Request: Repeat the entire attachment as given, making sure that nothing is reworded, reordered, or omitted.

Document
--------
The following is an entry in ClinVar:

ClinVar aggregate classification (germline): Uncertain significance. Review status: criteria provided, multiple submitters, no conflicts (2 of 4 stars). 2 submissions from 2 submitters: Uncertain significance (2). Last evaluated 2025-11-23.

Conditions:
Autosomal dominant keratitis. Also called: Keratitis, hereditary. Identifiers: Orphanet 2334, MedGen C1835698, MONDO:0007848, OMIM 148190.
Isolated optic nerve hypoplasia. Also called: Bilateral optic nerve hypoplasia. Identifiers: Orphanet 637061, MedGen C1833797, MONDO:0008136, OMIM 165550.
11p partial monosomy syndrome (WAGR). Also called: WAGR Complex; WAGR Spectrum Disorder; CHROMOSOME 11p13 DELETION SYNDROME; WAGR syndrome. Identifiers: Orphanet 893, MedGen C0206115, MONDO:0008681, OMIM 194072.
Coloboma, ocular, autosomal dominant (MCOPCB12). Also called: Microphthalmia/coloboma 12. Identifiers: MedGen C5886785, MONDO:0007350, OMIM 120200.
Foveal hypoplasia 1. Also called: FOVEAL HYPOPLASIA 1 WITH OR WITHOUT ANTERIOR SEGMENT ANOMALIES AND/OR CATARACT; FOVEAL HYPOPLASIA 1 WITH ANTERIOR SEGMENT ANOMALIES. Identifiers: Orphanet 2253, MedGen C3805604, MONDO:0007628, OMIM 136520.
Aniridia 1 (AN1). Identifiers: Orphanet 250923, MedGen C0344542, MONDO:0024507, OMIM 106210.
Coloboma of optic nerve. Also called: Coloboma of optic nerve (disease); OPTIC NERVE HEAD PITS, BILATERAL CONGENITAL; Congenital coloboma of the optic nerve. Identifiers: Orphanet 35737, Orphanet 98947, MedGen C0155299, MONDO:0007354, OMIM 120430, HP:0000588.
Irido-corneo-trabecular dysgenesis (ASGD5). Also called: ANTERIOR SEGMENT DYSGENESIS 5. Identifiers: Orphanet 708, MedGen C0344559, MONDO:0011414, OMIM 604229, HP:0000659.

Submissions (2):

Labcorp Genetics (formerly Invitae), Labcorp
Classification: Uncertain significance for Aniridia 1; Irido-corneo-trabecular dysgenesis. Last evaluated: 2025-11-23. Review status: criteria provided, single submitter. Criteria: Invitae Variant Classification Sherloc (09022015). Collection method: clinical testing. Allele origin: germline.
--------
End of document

The following is an entry in ClinVar:

ClinVar aggregate classification (germline): Uncertain significance. Review status: criteria provided, multiple submitters, no conflicts (2 of 4 stars). 2 submissions from 2 submitters: Uncertain significance (2). Last evaluated 2025-11-23.

Conditions:
Autosomal dominant keratitis. Also called: Keratitis, hereditary. Identifiers: Orphanet 2334, MedGen C1835698, MONDO:0007848, OMIM 148190.
Isolated optic nerve hypoplasia. Also called: Bilateral optic nerve hypoplasia. Identifiers: Orphanet 637061, MedGen C1833797, MONDO:0008136, OMIM 165550.
11p partial monosomy syndrome (WAGR). Also called: WAGR Complex; WAGR Spectrum Disorder; CHROMOSOME 11p13 DELETION SYNDROME; WAGR syndrome. Identifiers: Orphanet 893, MedGen C0206115, MONDO:0008681, OMIM 194072.
Coloboma, ocular, autosomal dominant (MCOPCB12). Also called: Microphthalmia/coloboma 12. Identifiers: MedGen C5886785, MONDO:0007350, OMIM 120200.
Foveal hypoplasia 1. Also called: FOVEAL HYPOPLASIA 1 WITH OR WITHOUT ANTERIOR SEGMENT ANOMALIES AND/OR CATARACT; FOVEAL HYPOPLASIA 1 WITH ANTERIOR SEGMENT ANOMALIES. Identifiers: Orphanet 2253, MedGen C3805604, MONDO:0007628, OMIM 136520.
Aniridia 1 (AN1). Identifiers: Orphanet 250923, MedGen C0344542, MONDO:0024507, OMIM 106210.
Coloboma of optic nerve. Also called: Coloboma of optic nerve (disease); OPTIC NERVE HEAD PITS, BILATERAL CONGENITAL; Congenital coloboma of the optic nerve. Identifiers: Orphanet 35737, Orphanet 98947, MedGen C0155299, MONDO:0007354, OMIM 120430, HP:0000588.
Irido-corneo-trabecular dysgenesis (ASGD5). Also called: ANTERIOR SEGMENT DYSGENESIS 5. Identifiers: Orphanet 708, MedGen C0344559, MONDO:0011414, OMIM 604229, HP:0000659.

Submissions (2):

Labcorp Genetics (formerly Invitae), Labcorp
Classification: Uncertain significance for Aniridia 1; Irido-corneo-trabecular dysgenesis. Last evaluated: 2025-11-23. Review status: criteria provided, single submitter. Criteria: Invitae Variant Classification Sherloc (09022015). Collection method: clinical testing. Allele origin: germline.